On March 18, 2013, Senator Chuck Grassley and Senator Sherrod Brown introduced a bill that they claim will bring reforms to the H-1B and L visa programs and help ensure that Americans are given top consideration when applying for jobs.
Titled the‘H-1B and L-1 Visa Reform Act of 2013’ (S. 600),the bill requires all companies to make a good faith effort to hire Americans before hiring and petitioning foreign nationals who will need H-1B and L-1 visas. Some key features of the bill include:
- Requiring prospective H-1B employers to list available positions on a Department of Labor sponsored website for a period of 30 days prior to petitioning for foreign labor;
- Requiring employers that employ 50 or more U.S. workers to attest that less than 50% of the employer’s workforce are H-1B and L visa holders in order for their H1B applications to be accepted;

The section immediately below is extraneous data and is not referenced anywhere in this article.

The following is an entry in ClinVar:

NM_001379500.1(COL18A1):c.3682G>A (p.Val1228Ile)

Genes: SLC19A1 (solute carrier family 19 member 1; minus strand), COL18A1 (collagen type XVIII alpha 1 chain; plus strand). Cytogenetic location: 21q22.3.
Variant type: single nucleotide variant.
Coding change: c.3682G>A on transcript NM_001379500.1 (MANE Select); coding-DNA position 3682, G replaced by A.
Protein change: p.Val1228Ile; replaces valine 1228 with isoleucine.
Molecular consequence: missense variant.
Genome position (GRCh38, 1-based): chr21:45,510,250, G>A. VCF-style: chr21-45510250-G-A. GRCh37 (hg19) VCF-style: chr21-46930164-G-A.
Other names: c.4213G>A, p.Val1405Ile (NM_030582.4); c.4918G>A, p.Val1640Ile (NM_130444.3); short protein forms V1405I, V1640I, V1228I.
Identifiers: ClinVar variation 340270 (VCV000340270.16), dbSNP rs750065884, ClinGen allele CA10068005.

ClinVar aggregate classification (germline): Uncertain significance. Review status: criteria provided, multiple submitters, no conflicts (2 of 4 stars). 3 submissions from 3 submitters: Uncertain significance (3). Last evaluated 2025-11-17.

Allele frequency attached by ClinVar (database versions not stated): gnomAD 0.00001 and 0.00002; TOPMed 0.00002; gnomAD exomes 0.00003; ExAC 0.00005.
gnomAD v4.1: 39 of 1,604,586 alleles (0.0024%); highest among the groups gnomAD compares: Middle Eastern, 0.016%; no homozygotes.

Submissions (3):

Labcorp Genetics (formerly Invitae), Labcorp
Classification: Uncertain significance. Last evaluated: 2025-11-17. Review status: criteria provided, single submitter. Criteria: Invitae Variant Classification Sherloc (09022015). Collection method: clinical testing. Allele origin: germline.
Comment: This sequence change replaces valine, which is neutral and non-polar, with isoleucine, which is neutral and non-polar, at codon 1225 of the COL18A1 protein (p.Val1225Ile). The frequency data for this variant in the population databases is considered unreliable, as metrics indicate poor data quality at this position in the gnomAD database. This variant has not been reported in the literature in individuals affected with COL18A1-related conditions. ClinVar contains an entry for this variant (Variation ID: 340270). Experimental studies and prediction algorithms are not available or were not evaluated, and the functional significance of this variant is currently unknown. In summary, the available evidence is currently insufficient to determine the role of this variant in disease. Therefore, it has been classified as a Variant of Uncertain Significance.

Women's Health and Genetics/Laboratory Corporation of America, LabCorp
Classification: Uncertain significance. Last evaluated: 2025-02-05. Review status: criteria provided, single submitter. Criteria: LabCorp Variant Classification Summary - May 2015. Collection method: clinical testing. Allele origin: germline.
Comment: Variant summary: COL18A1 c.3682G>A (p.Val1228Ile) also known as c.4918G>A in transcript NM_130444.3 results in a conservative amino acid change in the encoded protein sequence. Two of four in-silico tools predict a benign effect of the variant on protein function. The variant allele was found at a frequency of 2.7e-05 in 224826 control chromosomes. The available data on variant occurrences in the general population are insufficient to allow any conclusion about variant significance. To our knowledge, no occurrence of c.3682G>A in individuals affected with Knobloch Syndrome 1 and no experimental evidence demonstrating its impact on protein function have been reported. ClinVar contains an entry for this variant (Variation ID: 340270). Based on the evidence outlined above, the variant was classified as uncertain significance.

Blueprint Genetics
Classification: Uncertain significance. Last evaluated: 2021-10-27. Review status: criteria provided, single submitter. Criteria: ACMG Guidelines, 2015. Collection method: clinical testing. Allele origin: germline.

- Requiring that employers filing H-1B applications to submit copies of the Form W-2 for each H-1B visa holder employed during the previous period;
- Modifications to the wage requirements for H-1B visa holders;
- Prohibiting companies from outsourcing visa holders to other companies, with a waiver provided for companies that can attest that they have not displaced a U.S. worker and that it is not a “labor for hire” arrangement;
- Requiring New Office L visa holders to prove that a legitimate business is being set up in the United States; and,
- Increasing administrative fines per violation from $1000 to $2000 and from $5000 to $10,000 for willful misrepresentation and restricting the ability of such violating companies to participate in the future recruiting of H-1B and L-1 employees.
The bill comes just days after more than 100 executives from the technology sector, including industry leaders like Steve Case, Eric Schmidt, Mark Zuckerberg, and Marissa Mayer, called on President Obama and the Congress to approve legislation to reform the country’s high-skilled immigration system to make it a more open and flexible one that welcomes highly-skilled workers.